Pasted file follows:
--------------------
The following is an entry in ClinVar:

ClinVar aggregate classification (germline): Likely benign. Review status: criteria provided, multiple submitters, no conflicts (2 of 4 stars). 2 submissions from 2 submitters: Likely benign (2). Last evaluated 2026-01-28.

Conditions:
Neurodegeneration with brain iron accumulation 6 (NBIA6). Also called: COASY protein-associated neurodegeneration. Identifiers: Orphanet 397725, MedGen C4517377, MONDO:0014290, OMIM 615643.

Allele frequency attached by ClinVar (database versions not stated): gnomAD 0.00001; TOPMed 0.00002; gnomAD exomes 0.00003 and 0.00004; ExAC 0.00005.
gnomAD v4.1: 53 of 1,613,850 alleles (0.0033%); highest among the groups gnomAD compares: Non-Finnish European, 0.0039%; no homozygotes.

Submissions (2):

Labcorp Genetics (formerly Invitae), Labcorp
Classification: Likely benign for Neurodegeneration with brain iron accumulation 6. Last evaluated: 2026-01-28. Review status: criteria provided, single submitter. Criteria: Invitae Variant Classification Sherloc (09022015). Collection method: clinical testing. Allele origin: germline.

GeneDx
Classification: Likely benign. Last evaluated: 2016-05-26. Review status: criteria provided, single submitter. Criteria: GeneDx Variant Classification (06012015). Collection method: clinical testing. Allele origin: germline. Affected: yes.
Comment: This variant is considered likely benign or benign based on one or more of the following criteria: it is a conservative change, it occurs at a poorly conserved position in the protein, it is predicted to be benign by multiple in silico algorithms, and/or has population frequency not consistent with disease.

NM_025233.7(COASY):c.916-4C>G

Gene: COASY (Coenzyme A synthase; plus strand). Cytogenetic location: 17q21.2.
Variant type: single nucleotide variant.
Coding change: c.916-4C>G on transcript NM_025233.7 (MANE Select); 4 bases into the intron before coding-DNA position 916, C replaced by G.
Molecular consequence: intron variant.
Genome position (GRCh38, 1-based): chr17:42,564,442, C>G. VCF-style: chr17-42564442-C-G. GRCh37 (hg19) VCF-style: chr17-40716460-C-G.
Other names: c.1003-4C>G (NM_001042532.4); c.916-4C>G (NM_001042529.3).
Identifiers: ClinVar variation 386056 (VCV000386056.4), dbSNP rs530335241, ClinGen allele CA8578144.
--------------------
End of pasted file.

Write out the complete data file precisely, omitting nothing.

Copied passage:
The following is an entry in ClinVar:

ClinVar aggregate classification (germline): Likely benign. Review status: criteria provided, multiple submitters, no conflicts (2 of 4 stars). 2 submissions from 2 submitters: Likely benign (2). Last evaluated 2026-01-28.

Conditions:
Neurodegeneration with brain iron accumulation 6 (NBIA6). Also called: COASY protein-associated neurodegeneration. Identifiers: Orphanet 397725, MedGen C4517377, MONDO:0014290, OMIM 615643.

Allele frequency attached by ClinVar (database versions not stated): gnomAD 0.00001; TOPMed 0.00002; gnomAD exomes 0.00003 and 0.00004; ExAC 0.00005.
gnomAD v4.1: 53 of 1,613,850 alleles (0.0033%); highest among the groups gnomAD compares: Non-Finnish European, 0.0039%; no homozygotes.

Submissions (2):

Labcorp Genetics (formerly Invitae), Labcorp
Classification: Likely benign for Neurodegeneration with brain iron accumulation 6. Last evaluated: 2026-01-28. Review status: criteria provided, single submitter. Criteria: Invitae Variant Classification Sherloc (09022015). Collection method: clinical testing. Allele origin: germline.

GeneDx
Classification: Likely benign. Last evaluated: 2016-05-26. Review status: criteria provided, single submitter. Criteria: GeneDx Variant Classification (06012015). Collection method: clinical testing. Allele origin: germline. Affected: yes.
Comment: This variant is considered likely benign or benign based on one or more of the following criteria: it is a conservative change, it occurs at a poorly conserved position in the protein, it is predicted to be benign by multiple in silico algorithms, and/or has population frequency not consistent with disease.

NM_025233.7(COASY):c.916-4C>G

Gene: COASY (Coenzyme A synthase; plus strand). Cytogenetic location: 17q21.2.
Variant type: single nucleotide variant.
Coding change: c.916-4C>G on transcript NM_025233.7 (MANE Select); 4 bases into the intron before coding-DNA position 916, C replaced by G.
Molecular consequence: intron variant.
Genome position (GRCh38, 1-based): chr17:42,564,442, C>G. VCF-style: chr17-42564442-C-G. GRCh37 (hg19) VCF-style: chr17-40716460-C-G.
Other names: c.1003-4C>G (NM_001042532.4); c.916-4C>G (NM_001042529.3).
Identifiers: ClinVar variation 386056 (VCV000386056.4), dbSNP rs530335241, ClinGen allele CA8578144.